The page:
James's Reviews > Plain, Honest Men: The Making of the American Constitution

Plain, Honest Men by Richard Beeman
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's review
Aug 17, 2011

really liked it
bookshelves: amer-history, political-science, study-group
Read from July 30 to August 14, 2011

The history of the making of the Constitution is presented here as it was created by an impressive group of individuals. Richard Beeman's excellent detailed account of the summer of 1787 relates the revolutionary results of these individuals in the context of their time. I was impressed with the character of the men who were able to work in secrecy for months even though their views were passionate and varied from state to state and even within some delegations. Holding the group together were the well-known personages of Washington, Madison and Franklin. But there were many others who made major contributions and put forward ideas that, even when rejected, spurred the debate. Some of the other notables included Gouvernor Morris who shaped the language of the document, Roger Sherman, Alexander Hamilton, James Wilson, Edmund Randolph and others.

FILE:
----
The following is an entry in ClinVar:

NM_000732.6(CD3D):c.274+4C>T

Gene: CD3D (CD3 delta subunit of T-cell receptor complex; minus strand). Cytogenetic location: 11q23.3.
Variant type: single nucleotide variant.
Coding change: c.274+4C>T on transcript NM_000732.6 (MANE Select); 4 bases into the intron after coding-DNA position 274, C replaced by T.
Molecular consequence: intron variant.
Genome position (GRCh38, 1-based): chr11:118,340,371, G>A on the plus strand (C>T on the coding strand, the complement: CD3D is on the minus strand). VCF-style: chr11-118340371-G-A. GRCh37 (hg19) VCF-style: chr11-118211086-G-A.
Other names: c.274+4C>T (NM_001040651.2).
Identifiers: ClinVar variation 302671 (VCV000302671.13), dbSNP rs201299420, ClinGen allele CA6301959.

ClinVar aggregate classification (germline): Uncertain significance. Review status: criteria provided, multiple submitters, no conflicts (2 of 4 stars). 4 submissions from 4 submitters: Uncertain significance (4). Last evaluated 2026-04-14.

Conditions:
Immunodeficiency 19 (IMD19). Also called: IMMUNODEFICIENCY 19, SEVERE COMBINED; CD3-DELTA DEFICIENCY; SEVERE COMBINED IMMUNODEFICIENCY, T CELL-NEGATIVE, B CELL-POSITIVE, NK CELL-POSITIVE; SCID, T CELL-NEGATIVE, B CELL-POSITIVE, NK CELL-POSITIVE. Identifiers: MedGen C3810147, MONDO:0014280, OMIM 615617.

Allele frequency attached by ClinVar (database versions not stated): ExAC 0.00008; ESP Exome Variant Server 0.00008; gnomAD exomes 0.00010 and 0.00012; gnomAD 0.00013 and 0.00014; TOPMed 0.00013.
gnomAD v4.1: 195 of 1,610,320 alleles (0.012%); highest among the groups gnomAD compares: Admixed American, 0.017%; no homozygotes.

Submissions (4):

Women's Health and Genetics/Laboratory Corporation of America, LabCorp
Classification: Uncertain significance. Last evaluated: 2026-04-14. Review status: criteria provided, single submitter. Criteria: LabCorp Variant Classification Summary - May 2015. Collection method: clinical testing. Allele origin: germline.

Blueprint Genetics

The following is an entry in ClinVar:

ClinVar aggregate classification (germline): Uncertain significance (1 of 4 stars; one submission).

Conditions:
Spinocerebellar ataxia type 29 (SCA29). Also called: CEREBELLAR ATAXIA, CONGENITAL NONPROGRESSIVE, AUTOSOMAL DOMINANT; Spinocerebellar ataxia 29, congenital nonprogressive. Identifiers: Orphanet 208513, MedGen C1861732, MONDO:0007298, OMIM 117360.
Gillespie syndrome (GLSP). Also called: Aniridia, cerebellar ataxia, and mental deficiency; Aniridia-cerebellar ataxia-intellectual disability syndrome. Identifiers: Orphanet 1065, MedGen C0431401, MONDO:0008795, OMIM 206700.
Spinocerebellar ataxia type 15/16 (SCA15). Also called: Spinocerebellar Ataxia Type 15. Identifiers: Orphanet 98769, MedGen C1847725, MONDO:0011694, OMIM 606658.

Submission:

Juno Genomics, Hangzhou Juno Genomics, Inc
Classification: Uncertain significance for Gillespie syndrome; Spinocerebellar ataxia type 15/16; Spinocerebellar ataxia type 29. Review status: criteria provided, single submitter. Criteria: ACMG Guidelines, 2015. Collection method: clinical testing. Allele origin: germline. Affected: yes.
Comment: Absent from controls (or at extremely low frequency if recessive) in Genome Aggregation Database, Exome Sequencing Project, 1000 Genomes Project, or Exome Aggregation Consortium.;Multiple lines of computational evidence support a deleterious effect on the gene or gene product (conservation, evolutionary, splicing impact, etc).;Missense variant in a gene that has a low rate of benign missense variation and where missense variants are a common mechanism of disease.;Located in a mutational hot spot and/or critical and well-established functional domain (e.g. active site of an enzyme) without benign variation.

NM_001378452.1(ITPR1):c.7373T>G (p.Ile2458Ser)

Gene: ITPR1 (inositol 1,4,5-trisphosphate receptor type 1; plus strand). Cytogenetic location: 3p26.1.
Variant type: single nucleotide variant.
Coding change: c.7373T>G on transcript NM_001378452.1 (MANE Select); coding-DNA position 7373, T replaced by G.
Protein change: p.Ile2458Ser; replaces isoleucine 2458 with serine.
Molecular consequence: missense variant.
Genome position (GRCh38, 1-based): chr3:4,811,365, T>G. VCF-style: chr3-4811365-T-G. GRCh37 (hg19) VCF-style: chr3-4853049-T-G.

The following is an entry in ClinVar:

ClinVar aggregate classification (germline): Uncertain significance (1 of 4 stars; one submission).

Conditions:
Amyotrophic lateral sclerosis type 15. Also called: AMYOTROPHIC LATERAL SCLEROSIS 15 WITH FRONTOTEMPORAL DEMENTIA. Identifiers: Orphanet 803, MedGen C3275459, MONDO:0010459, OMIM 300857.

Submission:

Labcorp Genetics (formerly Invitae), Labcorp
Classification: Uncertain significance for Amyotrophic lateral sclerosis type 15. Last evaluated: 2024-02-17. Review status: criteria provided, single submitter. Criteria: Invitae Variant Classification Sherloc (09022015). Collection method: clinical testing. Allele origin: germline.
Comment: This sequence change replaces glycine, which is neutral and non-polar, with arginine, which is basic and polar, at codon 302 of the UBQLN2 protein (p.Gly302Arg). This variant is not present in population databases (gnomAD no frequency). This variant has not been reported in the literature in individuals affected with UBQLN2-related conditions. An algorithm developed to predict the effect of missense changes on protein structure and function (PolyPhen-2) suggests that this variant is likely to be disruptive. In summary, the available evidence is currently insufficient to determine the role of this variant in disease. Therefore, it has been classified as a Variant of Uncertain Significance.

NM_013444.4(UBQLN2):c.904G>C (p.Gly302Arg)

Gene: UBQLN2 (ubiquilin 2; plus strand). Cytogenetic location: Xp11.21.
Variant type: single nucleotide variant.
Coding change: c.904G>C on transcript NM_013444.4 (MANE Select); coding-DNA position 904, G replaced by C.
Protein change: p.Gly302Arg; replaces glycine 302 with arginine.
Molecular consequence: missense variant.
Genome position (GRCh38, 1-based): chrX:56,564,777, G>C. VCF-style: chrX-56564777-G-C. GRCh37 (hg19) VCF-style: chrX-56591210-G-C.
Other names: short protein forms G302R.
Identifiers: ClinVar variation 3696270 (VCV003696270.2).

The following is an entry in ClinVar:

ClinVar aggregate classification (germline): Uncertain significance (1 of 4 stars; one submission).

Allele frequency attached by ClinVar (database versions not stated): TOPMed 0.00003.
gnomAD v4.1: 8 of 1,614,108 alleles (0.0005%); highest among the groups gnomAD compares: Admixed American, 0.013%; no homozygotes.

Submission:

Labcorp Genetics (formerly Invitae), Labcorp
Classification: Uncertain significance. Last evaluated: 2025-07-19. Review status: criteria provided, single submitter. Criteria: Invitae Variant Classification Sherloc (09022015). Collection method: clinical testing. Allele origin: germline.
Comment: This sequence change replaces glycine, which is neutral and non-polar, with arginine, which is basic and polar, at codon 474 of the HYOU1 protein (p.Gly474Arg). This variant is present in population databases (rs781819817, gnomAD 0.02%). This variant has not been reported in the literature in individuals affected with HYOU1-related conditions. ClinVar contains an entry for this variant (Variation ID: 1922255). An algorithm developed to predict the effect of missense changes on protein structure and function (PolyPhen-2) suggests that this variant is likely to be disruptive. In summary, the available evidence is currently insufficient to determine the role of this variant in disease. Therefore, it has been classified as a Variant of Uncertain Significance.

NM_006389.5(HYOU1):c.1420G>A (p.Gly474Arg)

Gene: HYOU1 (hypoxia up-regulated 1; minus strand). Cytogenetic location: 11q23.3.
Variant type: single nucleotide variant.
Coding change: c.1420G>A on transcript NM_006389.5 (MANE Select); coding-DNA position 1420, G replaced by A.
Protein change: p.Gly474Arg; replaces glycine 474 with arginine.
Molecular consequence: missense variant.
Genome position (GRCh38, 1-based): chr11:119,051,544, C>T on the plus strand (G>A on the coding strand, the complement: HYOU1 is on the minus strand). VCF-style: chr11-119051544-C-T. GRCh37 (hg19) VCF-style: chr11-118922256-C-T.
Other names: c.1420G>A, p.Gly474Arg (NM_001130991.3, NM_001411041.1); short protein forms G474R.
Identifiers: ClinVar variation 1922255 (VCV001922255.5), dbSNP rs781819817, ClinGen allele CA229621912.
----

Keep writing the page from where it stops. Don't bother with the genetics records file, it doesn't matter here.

The character of the delegates was impressive as was their camaraderie, for the time spent socializing was important as well. The partisan debates, especially between the small versus large states, mirrored partisan politics that is still with us today. The resolution of the structure of the Constitution was not always assured but achieved through compromise and hard work. This is a scholarly yet readable history that succeeds in providing you with the feeling as you read it that you are there with these plain, honest men.

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